The Abbreviated Mind Faces ‘The King of Music’ Dilemma (part 1 of 2) – National African-American Art Examiner

Michael Jackson in the studio.

Michael Jackson in the studio. (Postered Poetics enhancement of pr release photo)

For those members of a given demographic made uneasy by the idea of eventually becoming just one more minority in America, an abbreviated mind taking note of the evolving dynamics could react with overwhelming fear. The carnage inflicted by Dylann Roof in Charleston, SC, just last month may be considered one such case. That demonstrated by the Norwegian Anders Behring Breivik in 2011 illustrates how analogous scenarios are playing out across the globe.

The idea and reality of losing previously-held political power and privileged authority based on racial domination could (some would say apparently does) encourage violence against those perceived of as a threat. Certainly the ongoing violence inflicted upon unarmed African-Americans by armed White-American policemen ––the latest most visible cases being that of Sandra Bland in Waller County, Texas, and Sam Dubose in Cincinnati, Ohio, does very little to suggest otherwise.

From the opposite end of the undulating spectrum, populations growing increasingly more powerful and reacting with abbreviated minds may, conceivably, develop a penchant for vindictive behavior. It is in fact wholly possible that the 2014 shooting death of Michael Brown in Ferguson, Missouri, and the choking death of Eric Garner in New York City, later followed by shootings of policemen described as “retaliatory,” are precise examples of the dynamics in question. Such scenarios, however, represent only a fraction of the kind of personal, local community, national, and global chaos that an abbreviated mind, especially when linked to intentional guerrilla decontextualization, can cause.

Periods of shifting demographics, along with the often overwhelming giant crashing waves of sudden historical events themselves, often create odd partnerships and dangerously extreme polarization. Fear of getting lost in the shuffle prompts many to abandon personal ethics for some semblance of security motivated by a heightened sense of raging and yet repressed anxiety.

To read the complete post by Aberjhani please click here
The abbreviated mind faces “The King of Music” dilemma (part 1 of 2) – National African-American Art | Examiner.com
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Michael Jackson One Theater production. Video interview with director Jamie King.

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Some Notes on the Colors of These Changing Times: Editorial with Poem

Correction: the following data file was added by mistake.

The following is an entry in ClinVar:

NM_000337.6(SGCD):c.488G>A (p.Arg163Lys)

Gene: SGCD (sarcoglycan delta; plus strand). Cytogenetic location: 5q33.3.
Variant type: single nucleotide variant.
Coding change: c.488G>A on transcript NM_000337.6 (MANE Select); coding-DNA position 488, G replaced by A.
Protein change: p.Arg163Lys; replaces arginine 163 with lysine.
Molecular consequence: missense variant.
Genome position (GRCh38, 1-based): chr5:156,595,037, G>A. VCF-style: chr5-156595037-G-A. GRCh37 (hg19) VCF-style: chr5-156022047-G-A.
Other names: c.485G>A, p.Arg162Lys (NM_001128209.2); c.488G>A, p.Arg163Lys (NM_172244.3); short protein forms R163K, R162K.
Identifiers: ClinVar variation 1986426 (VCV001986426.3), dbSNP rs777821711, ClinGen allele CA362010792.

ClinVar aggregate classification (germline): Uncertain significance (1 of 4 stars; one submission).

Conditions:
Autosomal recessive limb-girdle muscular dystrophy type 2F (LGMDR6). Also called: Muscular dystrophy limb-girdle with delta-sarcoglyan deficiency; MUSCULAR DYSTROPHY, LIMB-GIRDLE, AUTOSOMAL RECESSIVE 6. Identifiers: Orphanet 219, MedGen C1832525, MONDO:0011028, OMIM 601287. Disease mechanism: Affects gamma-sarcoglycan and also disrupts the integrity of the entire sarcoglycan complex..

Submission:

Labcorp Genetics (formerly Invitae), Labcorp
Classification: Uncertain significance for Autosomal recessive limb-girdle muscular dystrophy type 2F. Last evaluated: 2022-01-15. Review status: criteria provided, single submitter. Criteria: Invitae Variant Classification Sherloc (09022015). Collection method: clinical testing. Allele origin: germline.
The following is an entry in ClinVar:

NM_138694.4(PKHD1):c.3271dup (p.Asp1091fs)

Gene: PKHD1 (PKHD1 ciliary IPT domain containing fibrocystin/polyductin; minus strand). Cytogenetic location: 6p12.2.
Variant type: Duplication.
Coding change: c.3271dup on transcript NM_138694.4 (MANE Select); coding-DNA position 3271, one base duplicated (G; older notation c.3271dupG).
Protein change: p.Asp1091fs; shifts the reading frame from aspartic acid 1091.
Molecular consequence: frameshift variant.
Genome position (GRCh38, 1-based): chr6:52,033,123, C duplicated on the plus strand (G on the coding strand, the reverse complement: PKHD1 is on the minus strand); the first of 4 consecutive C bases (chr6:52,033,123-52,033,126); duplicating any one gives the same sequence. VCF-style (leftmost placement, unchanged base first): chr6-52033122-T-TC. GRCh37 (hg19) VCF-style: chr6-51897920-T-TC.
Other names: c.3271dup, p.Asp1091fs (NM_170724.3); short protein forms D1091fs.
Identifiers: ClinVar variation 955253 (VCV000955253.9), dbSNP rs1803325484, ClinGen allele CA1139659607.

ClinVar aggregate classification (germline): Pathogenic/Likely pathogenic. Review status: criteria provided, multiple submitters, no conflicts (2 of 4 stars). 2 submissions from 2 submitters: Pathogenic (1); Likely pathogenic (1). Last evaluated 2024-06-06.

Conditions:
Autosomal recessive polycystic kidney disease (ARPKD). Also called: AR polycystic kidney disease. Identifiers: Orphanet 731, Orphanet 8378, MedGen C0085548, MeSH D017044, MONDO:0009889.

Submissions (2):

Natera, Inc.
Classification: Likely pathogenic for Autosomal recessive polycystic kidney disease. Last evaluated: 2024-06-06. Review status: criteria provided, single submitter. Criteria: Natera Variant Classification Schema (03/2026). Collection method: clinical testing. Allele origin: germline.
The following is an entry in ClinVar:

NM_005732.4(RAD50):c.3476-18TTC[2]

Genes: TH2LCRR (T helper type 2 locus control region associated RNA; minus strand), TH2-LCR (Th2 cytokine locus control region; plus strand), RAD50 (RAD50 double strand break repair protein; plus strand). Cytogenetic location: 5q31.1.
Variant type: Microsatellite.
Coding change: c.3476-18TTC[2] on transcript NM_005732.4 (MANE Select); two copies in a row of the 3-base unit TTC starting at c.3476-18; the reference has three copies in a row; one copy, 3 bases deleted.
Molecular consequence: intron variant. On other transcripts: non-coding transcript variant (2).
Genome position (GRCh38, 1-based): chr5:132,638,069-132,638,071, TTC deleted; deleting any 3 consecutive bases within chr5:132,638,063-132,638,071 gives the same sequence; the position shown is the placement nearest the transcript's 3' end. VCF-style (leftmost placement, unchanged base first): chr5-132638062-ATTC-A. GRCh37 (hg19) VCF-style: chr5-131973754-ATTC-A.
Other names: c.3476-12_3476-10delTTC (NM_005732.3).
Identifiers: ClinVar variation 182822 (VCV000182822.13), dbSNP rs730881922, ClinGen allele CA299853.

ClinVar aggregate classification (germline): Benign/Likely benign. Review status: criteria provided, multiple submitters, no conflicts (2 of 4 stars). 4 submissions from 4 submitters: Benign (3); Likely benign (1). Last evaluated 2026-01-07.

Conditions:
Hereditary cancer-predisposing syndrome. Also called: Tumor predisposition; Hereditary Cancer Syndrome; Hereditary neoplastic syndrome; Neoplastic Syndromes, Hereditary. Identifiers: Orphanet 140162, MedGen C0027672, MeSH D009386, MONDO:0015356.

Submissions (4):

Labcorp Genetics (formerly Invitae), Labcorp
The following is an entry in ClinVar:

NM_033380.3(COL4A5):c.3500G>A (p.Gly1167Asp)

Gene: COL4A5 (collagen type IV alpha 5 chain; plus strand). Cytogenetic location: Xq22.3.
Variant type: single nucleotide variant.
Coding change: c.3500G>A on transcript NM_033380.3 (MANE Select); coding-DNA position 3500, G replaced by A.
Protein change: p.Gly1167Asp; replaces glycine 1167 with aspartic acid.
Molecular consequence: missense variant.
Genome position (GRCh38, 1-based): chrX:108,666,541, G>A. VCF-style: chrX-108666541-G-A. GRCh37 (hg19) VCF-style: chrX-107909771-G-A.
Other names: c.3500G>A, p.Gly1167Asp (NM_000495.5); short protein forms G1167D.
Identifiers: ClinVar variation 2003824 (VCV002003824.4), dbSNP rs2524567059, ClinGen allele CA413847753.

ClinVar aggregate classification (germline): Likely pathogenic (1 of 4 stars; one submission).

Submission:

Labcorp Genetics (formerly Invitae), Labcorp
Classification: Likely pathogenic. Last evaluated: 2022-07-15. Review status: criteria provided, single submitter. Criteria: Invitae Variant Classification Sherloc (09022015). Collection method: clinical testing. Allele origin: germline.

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poem poster art copyright by Aberjhani)

Given the horrendous white-versus-black-motivated massacre in Charleston, S.C., on June 17, the jubilant rainbow celebrations that broke out following the U.S. Supreme Court’s historic ruling legalizing same-sex marriage nation-wide on June 26, and increasing calls to cease flying the Confederate flag on government properties, colors have commanded a lot of attention during these changing times.

The hues celebrated the most of course on July 4 in the United States are red, white, and blue. Many like to believe they stand for freedom, justice, and the American way. Officially, however, according to the House of Representatives’ publication Our Flag, red stands for hardiness and valor, white represents purity and innocence, and blue symbolizes vigilance.

But long before the founding of America’s democratic republic, visual and literary artists have used colors to create realistic images of external environments as well as representations symbolizing psychic responses to those environments…

Please check out the complete post with video at this link:
Some notes on the colors of these changing times: Editorial with poem – National African-American Art | Examiner.com
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Reflections on Ode to the Good Black Boots that Served My Soul So Well (poem) by Aberjhani

“But why exactly were these shoes so important to Vincent? Why had he carried them with him for so long, beaten and worn as they were?” – Ken Wilber, from the essay A Pair of Worn Shoes (“A Pair of Shoes” painting by Vincent Van Gogh from Southern Review.org)